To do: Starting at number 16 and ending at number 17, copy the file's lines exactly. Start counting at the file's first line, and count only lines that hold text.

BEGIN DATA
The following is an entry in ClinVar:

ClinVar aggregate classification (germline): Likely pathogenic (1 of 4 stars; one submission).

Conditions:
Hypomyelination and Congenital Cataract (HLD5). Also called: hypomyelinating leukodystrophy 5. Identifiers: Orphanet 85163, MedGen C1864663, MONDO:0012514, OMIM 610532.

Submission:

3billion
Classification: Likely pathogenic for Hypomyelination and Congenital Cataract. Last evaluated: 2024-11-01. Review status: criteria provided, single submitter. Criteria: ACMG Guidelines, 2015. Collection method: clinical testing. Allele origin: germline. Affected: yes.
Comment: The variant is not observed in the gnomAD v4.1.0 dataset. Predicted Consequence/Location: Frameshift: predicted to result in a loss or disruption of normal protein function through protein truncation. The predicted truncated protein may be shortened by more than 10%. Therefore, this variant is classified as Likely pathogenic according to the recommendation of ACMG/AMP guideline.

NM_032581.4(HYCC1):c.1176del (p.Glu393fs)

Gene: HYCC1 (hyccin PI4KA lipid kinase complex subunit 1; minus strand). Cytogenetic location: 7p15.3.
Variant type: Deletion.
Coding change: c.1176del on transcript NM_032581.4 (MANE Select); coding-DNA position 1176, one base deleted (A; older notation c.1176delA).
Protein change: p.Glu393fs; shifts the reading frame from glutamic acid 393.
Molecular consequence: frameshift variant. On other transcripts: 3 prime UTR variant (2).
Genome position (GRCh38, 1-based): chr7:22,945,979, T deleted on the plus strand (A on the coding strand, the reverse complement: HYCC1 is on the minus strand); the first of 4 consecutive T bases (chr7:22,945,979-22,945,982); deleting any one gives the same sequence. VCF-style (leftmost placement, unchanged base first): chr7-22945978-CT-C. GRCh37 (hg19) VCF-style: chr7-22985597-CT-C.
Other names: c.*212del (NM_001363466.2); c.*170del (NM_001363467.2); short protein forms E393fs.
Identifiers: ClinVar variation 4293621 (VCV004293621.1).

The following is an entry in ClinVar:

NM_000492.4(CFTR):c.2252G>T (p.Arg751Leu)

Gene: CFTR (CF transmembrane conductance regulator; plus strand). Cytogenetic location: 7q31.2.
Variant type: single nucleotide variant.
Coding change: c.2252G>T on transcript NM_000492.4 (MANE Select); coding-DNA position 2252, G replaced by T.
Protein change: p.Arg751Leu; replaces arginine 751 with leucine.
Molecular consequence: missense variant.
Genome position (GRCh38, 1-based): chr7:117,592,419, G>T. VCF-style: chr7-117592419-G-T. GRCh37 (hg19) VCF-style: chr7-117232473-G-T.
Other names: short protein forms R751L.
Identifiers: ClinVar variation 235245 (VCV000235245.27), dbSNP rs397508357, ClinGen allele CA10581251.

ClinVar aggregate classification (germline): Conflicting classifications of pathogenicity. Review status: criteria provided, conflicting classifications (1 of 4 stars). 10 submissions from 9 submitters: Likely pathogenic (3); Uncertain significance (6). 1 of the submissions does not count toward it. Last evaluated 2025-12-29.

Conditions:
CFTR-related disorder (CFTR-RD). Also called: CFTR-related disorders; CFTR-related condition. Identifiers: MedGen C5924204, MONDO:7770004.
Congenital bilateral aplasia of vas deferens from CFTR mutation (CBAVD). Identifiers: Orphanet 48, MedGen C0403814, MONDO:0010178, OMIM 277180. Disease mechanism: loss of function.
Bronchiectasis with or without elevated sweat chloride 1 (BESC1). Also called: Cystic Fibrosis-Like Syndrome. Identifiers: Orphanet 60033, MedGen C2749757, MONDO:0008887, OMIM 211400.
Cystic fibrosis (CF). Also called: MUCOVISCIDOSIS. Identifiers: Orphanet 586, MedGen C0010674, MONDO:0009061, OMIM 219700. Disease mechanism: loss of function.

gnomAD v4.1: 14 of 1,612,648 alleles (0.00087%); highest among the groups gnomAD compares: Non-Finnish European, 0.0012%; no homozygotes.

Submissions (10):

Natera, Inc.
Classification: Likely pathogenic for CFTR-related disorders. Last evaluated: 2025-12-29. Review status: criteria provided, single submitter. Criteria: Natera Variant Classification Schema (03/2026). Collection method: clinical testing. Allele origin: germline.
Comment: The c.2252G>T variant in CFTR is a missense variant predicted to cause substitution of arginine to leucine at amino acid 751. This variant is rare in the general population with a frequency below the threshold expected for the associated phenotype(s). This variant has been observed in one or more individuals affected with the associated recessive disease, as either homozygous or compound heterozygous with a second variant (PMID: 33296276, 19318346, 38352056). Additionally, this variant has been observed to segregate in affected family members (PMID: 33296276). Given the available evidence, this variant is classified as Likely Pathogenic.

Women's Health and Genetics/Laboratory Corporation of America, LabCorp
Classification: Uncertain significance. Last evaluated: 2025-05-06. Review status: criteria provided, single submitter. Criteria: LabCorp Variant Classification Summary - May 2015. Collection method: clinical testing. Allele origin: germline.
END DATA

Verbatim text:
Other names: c.*212del (NM_001363466.2); c.*170del (NM_001363467.2); short protein forms E393fs.
Identifiers: ClinVar variation 4293621 (VCV004293621.1).